Clinical Quality in Primary Care
Healthcare quality measure:
This measure looks at the percent of adult patients (18 to 50 years old) who get imaging tests within 28 days after being diagnosed with lower back pain. Imaging tests include X-rays, MRIs, and CT-scans. A higher score means that more patients did not get imaging tests during this time – which is good.
Reasons for this measure:
Back problems are very common. In fact, 2 in 3 adults in the U.S. have back pain sometime in their lives. It is one of the top ten reasons that people go to see their doctor, and is the most common and expensive reason for going on work disability in the US. Studies show that most patients with lower back pain get better without a lot of medical treatment. Imaging tests, surgery, or other costly treatments often do not help “short-term” back pain (that goes away within four weeks).
Ways your doctor can help...
- Assess your pain. Your doctor may do an exam of your lower back to find out why you are having this pain. He or she may ask if you have had back pain before and, if so, what helped. Your doctor may ask questions to find out if your back pain is related to another health concern (such as a recent trauma or unexplained high fever) and may order X-rays at this point.
- Suggest ways to help manage your pain. This may include ice, mild pain medication (such as Ibuprofen, the generic version of Motrin or Advil; or Acetaminophen, the generic version of Tylenol), rest, and mild activity such as walking. Most people feel better when they manage their pain with these methods.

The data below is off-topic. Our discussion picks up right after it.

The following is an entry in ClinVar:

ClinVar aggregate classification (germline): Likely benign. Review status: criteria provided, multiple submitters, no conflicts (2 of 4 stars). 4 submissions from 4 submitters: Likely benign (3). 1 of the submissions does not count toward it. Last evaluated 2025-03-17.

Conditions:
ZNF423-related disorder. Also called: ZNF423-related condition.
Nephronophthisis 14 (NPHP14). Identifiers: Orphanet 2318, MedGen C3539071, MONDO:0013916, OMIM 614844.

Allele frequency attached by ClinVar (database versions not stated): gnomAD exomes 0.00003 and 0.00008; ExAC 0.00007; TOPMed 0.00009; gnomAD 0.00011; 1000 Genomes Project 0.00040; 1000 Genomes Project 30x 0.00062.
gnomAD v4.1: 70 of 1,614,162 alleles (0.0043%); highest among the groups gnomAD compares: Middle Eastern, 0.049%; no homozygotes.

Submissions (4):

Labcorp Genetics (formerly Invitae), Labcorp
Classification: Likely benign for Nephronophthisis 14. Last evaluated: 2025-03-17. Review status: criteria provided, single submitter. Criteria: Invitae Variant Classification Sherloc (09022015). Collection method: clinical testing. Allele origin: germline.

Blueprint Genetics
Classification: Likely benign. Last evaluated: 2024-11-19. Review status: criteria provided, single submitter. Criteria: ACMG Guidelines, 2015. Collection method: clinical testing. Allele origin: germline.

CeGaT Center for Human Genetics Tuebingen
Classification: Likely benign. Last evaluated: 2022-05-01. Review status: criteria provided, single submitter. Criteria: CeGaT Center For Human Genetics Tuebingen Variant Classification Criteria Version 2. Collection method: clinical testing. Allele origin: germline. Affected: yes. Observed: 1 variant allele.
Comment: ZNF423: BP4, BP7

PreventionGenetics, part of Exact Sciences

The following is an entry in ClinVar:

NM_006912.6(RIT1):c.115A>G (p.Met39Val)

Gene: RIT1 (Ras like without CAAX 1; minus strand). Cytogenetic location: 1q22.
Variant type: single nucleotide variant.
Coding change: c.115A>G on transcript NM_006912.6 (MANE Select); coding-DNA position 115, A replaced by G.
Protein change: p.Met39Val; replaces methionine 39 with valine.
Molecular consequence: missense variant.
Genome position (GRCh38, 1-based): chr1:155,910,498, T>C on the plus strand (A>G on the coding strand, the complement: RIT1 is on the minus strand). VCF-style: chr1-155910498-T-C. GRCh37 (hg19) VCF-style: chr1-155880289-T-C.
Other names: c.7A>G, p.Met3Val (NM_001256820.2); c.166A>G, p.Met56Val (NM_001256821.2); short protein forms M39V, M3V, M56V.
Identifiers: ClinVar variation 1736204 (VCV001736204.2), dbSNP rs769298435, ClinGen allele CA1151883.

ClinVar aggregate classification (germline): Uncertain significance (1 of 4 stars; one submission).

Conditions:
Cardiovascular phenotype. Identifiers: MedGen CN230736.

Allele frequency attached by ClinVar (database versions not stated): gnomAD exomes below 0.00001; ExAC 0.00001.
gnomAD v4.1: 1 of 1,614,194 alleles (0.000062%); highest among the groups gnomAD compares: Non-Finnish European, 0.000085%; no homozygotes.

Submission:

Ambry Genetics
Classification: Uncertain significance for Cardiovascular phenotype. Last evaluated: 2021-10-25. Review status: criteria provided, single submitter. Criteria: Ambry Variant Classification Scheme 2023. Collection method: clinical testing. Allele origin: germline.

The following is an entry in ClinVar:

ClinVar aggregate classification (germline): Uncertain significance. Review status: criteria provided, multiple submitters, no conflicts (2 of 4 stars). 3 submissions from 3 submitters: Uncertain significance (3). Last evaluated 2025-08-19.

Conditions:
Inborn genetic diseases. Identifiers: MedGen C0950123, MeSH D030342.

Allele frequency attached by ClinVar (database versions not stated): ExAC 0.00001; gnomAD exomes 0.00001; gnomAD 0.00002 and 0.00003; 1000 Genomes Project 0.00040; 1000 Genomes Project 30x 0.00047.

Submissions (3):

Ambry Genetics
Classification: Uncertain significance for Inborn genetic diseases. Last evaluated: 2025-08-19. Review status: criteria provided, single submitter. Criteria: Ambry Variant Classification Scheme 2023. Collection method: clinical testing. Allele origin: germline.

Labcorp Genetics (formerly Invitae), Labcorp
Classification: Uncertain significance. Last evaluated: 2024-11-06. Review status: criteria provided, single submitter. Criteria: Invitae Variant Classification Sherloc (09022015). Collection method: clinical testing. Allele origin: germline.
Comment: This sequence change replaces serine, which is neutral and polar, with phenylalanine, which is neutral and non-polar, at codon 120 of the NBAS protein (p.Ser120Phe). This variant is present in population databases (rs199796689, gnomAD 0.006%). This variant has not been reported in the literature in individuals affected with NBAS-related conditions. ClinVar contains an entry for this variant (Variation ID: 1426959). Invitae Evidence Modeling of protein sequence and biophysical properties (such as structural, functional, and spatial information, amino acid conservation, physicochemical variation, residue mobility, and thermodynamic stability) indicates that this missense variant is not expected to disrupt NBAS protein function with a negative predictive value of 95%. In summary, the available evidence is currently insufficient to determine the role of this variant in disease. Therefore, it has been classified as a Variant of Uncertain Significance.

- Order imaging tests only if your lower back pain is long-term (lasts four weeks or more). An X-ray, MRI, or CT-scan at that time may help your doctor figure out the cause of your pain and ways to treat it.
Ways you can help...
- Do what your doctor suggests to manage back pain. This may include ice, mild pain medication (such as Ibuprofen, the generic version of Motrin or Advil; or Acetaminophen, the generic version of Tylenol), and rest.
- Be active and move as much as you can. Studies show that this often helps reduce back pain and stiffness.
- Eat a healthy diet. This includes foods with calcium and vitamin D (such as yogurt and other dairy products, and calcium rich vegetables like broccoli). A healthy diet can help keep bones strong and prevent osteoporosis (a disease that weakens bones which may lead to fractures and pain).
- Stay a healthy weight. There is extra stress and strain on your back when you are over-weight. Talk with your doctor about whether you need to lose weight and ask about safe exercise choices.
Ways to learn more...